With the U.S. government recently lifting its pandemic travel ban and opening its door to international visitors, this holiday season will be filled with travelers reconnecting with loved ones after more than a year and half apart due to the pandemic. As the pent-up travel demand materializes, take a look at how alternative accommodations and traditional hotels are faring in capturing customer share of bookings compared to 2020.
There was a sharp share shift during 2020 in the hotel sector. Market share spiked for alternative accommodations while direct supplier hotels share saw a commensurate fall off. Alternative accommodation was the preferred choice for those who were still travelling during that time, partly in an effort to minimize their exposure to public spaces. At the time, there was speculation this could yield a step change and accelerate the growth of alternative accommodations. However, the market share shift has since reverted and the direct hotel supplier sub-segment is currently seeing the momentum, which is great news for hotel suppliers.
OTA = Online travel agency
But there are other signals that alternative accommodations have gained ground in the broader accommodations segment.
Domain sessions to pure play rental sites were similar to Suppliers and OTAs through 2020. And, the gap in visitation to pure play rental sites vis-a-vis Suppliers + OTAs has narrowed from an average 67 percent advantage for Suppliers + OTAs in 2019 down to a 51 percent advantage today.
In addition, while the rebound was swift in 2021, nearing the same online visitation levels in June and July 2021 as pre-pandemic for all accommodation types, we've since seen a notable drop for suppliers and OTAs in September 2021 versus September 2019 (-11 percent) compared to a slight rise for home rental sites (+5 percent), likely due to the delta variant surge that began in July 2021.1
Despite the similar levels of visitation to rental sites as to Suppliers + OTAs through 2020, alternative accommodation bookings softened after June 2020. This was likely the result of reduced inventory due to higher demand, longer stays, owners utilizing their own rental properties, and other owners delisting their spaces for a variety of reasons. All of this limited the runway for growth of alternative accommodations and perhaps caused travelers to fall back on the traditional hotels.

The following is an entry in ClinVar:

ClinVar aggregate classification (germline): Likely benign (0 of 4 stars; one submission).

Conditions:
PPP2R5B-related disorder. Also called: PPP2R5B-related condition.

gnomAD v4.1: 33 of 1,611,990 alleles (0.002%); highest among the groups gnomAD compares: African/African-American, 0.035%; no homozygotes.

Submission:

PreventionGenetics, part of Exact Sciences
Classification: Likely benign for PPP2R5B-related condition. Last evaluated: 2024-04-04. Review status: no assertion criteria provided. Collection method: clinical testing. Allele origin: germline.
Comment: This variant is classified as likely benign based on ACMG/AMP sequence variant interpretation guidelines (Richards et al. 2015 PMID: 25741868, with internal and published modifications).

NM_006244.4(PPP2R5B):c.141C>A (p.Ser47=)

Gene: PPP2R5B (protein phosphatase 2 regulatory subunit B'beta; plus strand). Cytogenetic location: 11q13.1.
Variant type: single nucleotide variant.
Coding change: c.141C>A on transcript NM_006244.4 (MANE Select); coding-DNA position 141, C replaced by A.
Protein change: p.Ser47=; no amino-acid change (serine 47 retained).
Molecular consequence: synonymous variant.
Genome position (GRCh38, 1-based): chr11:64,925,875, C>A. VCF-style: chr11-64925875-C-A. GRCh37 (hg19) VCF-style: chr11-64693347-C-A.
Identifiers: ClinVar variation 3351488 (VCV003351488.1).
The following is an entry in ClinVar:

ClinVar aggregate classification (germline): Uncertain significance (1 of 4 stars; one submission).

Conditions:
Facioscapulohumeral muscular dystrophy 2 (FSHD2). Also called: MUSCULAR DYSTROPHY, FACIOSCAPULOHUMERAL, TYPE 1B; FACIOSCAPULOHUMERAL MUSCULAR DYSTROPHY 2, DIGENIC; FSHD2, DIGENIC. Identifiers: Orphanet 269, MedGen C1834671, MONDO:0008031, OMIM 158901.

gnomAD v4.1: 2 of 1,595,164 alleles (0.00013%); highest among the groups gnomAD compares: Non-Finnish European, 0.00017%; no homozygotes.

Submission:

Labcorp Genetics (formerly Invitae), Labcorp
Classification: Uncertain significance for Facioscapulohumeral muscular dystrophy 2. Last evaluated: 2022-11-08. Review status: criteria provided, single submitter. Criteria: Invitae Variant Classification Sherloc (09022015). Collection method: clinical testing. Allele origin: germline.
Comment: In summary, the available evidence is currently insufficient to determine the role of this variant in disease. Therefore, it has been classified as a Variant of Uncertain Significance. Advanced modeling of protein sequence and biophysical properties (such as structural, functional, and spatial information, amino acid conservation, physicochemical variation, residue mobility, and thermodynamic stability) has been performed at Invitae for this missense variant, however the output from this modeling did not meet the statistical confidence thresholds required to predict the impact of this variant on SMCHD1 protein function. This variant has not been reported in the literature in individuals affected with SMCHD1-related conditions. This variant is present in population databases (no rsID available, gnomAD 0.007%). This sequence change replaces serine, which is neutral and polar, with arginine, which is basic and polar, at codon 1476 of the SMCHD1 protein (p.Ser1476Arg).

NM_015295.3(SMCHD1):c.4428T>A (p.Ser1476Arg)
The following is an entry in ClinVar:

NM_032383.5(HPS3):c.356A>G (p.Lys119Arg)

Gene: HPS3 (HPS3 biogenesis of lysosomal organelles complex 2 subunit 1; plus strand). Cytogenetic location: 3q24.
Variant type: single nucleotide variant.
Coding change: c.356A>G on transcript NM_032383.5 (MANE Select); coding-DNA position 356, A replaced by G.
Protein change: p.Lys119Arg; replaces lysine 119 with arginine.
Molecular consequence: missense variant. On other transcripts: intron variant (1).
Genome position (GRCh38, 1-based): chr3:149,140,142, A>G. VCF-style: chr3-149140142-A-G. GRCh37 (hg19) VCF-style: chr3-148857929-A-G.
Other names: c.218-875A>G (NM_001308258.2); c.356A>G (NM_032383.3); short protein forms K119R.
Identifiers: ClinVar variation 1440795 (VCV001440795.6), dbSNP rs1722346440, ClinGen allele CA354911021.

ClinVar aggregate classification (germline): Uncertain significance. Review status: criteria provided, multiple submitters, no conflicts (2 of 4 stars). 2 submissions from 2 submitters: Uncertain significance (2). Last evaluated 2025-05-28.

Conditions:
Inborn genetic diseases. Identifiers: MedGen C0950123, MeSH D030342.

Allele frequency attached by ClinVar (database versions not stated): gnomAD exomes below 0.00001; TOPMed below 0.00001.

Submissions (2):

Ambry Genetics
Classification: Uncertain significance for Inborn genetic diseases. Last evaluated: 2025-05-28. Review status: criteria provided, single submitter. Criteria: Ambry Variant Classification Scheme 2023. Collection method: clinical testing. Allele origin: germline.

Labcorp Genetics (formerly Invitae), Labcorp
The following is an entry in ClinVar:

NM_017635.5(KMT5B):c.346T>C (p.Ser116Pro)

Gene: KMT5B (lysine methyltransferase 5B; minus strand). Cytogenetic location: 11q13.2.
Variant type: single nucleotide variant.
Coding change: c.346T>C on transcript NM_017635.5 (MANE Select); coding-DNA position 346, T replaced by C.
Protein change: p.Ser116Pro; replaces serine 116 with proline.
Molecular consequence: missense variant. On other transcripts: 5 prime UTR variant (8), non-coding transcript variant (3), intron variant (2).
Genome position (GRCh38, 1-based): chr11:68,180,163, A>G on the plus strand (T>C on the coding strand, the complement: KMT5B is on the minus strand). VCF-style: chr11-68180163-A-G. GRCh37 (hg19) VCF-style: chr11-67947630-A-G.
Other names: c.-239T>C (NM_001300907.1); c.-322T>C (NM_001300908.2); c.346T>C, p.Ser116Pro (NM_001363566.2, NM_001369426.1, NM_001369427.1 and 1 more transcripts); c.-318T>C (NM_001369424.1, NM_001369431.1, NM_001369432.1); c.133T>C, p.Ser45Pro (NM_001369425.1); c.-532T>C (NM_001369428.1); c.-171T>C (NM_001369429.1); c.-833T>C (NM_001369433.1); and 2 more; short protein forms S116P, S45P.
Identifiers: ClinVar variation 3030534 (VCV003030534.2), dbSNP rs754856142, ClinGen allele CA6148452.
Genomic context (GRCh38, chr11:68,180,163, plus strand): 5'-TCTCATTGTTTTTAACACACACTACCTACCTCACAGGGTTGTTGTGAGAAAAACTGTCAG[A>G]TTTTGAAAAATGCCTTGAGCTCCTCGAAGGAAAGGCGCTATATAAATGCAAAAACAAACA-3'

Since then, bookings for all accommodation types have rebounded strongly in 2021, and direct hotel supplier bookings exceeded their 2019 levels in the month of July 2021 (+4 percent), which was very encouraging for the industry. However, what has been observed since July 2021 indicates that the delta variant is likely triggering similar pandemic behaviors toward rentals. The declines versus 2019 are more for direct supplier (-4 percent) and OTA supplier bookings (-22 percent) than for rental bookings which have held up better (-2 percent).
There is also more interest in alternative accommodations among supplier hotel audiences than before. Supplier hotels have been experiencing increased cross-visitation with pure play home rental sites versus pre-pandemic levels. That cross-visitation now results in at least a quarter of their site visitors also looking at home rental sites. The estimated minimum cross-visit rate among leading hotel suppliers with the leading pure-play home rental sites was up 37 percent in September 2021 versus September 2019 pre-pandemic level (+21 percent vs. September 2020).
Further, the leading hotel suppliers on average have seen an increase of 7 percent in their bookings lost to alternative accommodations (listed on pure play rental sites and on OTAs) from summer 2019 (+11 percent vs. summer 2020). [Lost bookings = visited the hotel supplier website and subsequently made a booking elsewhere in the same month.]
OTA (hotel/stay path only): most Online Travel Agency (OTA) websites offer multiple travel product lines such as flights, hotels and car rentals. This data represents only the traffic related to the hotel/stay path on OTAs
Alternative Accommodations: accommodations that do not fall into the traditional supplier hotel category, such as vacation/rental homes
Pure play: Websites that specialize predominantly in Vacation/home rentals such as Airbnb, VRBO, and Vacasa
OTA Supplier: bookings on an OTA that were for a hotel supplier chain
OTA Non-Supplier: bookings on an OTA that were not with a hotel supplier chain
Lost Booking: A traveler visits Company X website and then subsequently makes a booking on a competitor website within the same month
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